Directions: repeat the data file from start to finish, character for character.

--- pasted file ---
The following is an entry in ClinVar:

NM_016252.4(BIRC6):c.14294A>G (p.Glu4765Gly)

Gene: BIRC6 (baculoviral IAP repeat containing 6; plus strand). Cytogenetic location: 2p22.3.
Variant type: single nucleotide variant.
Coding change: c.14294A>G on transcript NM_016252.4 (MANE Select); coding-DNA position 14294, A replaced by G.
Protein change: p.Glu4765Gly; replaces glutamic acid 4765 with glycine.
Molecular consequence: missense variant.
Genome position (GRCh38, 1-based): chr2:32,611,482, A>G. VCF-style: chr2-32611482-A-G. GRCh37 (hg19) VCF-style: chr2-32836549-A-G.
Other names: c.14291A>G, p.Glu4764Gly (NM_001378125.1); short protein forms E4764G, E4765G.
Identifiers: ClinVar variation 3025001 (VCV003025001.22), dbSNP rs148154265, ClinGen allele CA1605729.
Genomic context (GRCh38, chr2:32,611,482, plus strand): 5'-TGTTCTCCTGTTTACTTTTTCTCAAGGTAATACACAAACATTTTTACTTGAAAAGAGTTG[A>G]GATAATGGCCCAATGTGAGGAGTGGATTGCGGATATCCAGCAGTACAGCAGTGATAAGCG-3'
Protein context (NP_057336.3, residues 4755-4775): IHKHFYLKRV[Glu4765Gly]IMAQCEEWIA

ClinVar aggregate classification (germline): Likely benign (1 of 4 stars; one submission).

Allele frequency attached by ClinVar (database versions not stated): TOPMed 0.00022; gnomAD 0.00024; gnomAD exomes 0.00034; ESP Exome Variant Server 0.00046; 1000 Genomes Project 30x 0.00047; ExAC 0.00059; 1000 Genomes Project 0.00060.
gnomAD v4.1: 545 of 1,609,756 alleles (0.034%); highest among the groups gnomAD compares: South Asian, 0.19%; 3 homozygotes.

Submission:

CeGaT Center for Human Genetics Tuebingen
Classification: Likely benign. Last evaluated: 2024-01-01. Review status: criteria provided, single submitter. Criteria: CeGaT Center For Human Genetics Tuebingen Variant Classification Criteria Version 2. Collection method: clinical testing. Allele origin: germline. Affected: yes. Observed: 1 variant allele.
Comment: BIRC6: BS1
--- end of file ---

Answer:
The following is an entry in ClinVar:

NM_016252.4(BIRC6):c.14294A>G (p.Glu4765Gly)

Gene: BIRC6 (baculoviral IAP repeat containing 6; plus strand). Cytogenetic location: 2p22.3.
Variant type: single nucleotide variant.
Coding change: c.14294A>G on transcript NM_016252.4 (MANE Select); coding-DNA position 14294, A replaced by G.
Protein change: p.Glu4765Gly; replaces glutamic acid 4765 with glycine.
Molecular consequence: missense variant.
Genome position (GRCh38, 1-based): chr2:32,611,482, A>G. VCF-style: chr2-32611482-A-G. GRCh37 (hg19) VCF-style: chr2-32836549-A-G.
Other names: c.14291A>G, p.Glu4764Gly (NM_001378125.1); short protein forms E4764G, E4765G.
Identifiers: ClinVar variation 3025001 (VCV003025001.22), dbSNP rs148154265, ClinGen allele CA1605729.
Genomic context (GRCh38, chr2:32,611,482, plus strand): 5'-TGTTCTCCTGTTTACTTTTTCTCAAGGTAATACACAAACATTTTTACTTGAAAAGAGTTG[A>G]GATAATGGCCCAATGTGAGGAGTGGATTGCGGATATCCAGCAGTACAGCAGTGATAAGCG-3'
Protein context (NP_057336.3, residues 4755-4775): IHKHFYLKRV[Glu4765Gly]IMAQCEEWIA

ClinVar aggregate classification (germline): Likely benign (1 of 4 stars; one submission).

Allele frequency attached by ClinVar (database versions not stated): TOPMed 0.00022; gnomAD 0.00024; gnomAD exomes 0.00034; ESP Exome Variant Server 0.00046; 1000 Genomes Project 30x 0.00047; ExAC 0.00059; 1000 Genomes Project 0.00060.
gnomAD v4.1: 545 of 1,609,756 alleles (0.034%); highest among the groups gnomAD compares: South Asian, 0.19%; 3 homozygotes.

Submission:

CeGaT Center for Human Genetics Tuebingen
Classification: Likely benign. Last evaluated: 2024-01-01. Review status: criteria provided, single submitter. Criteria: CeGaT Center For Human Genetics Tuebingen Variant Classification Criteria Version 2. Collection method: clinical testing. Allele origin: germline. Affected: yes. Observed: 1 variant allele.
Comment: BIRC6: BS1